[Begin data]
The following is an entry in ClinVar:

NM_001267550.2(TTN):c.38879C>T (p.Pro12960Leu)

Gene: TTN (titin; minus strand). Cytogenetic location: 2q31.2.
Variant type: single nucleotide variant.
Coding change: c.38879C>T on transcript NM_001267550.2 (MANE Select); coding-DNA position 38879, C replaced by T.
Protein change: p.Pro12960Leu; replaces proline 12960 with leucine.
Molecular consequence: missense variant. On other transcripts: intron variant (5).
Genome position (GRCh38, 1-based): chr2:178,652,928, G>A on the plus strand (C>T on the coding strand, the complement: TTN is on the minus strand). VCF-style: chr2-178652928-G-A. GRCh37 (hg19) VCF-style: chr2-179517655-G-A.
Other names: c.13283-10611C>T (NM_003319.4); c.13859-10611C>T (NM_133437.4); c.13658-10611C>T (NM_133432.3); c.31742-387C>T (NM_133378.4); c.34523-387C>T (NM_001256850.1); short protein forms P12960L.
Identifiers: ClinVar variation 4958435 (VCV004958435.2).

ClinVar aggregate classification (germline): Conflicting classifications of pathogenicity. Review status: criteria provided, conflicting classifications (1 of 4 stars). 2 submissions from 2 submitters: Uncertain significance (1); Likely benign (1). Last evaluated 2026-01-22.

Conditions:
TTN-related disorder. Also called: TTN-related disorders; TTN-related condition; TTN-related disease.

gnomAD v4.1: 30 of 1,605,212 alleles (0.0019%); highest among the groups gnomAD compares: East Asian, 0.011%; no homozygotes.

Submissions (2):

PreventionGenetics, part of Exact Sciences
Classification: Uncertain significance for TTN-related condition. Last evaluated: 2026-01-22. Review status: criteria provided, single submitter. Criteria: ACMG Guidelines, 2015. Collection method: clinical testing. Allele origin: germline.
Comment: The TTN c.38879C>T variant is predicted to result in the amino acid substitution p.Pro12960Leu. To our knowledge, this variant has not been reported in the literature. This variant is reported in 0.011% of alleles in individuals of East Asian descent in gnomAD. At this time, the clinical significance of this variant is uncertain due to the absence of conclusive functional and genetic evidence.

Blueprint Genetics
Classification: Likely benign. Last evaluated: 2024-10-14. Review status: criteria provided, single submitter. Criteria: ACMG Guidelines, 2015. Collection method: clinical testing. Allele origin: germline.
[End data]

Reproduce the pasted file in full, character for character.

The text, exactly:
The following is an entry in ClinVar:

NM_001267550.2(TTN):c.38879C>T (p.Pro12960Leu)

Gene: TTN (titin; minus strand). Cytogenetic location: 2q31.2.
Variant type: single nucleotide variant.
Coding change: c.38879C>T on transcript NM_001267550.2 (MANE Select); coding-DNA position 38879, C replaced by T.
Protein change: p.Pro12960Leu; replaces proline 12960 with leucine.
Molecular consequence: missense variant. On other transcripts: intron variant (5).
Genome position (GRCh38, 1-based): chr2:178,652,928, G>A on the plus strand (C>T on the coding strand, the complement: TTN is on the minus strand). VCF-style: chr2-178652928-G-A. GRCh37 (hg19) VCF-style: chr2-179517655-G-A.
Other names: c.13283-10611C>T (NM_003319.4); c.13859-10611C>T (NM_133437.4); c.13658-10611C>T (NM_133432.3); c.31742-387C>T (NM_133378.4); c.34523-387C>T (NM_001256850.1); short protein forms P12960L.
Identifiers: ClinVar variation 4958435 (VCV004958435.2).

ClinVar aggregate classification (germline): Conflicting classifications of pathogenicity. Review status: criteria provided, conflicting classifications (1 of 4 stars). 2 submissions from 2 submitters: Uncertain significance (1); Likely benign (1). Last evaluated 2026-01-22.

Conditions:
TTN-related disorder. Also called: TTN-related disorders; TTN-related condition; TTN-related disease.

gnomAD v4.1: 30 of 1,605,212 alleles (0.0019%); highest among the groups gnomAD compares: East Asian, 0.011%; no homozygotes.

Submissions (2):

PreventionGenetics, part of Exact Sciences
Classification: Uncertain significance for TTN-related condition. Last evaluated: 2026-01-22. Review status: criteria provided, single submitter. Criteria: ACMG Guidelines, 2015. Collection method: clinical testing. Allele origin: germline.
Comment: The TTN c.38879C>T variant is predicted to result in the amino acid substitution p.Pro12960Leu. To our knowledge, this variant has not been reported in the literature. This variant is reported in 0.011% of alleles in individuals of East Asian descent in gnomAD. At this time, the clinical significance of this variant is uncertain due to the absence of conclusive functional and genetic evidence.

Blueprint Genetics
Classification: Likely benign. Last evaluated: 2024-10-14. Review status: criteria provided, single submitter. Criteria: ACMG Guidelines, 2015. Collection method: clinical testing. Allele origin: germline.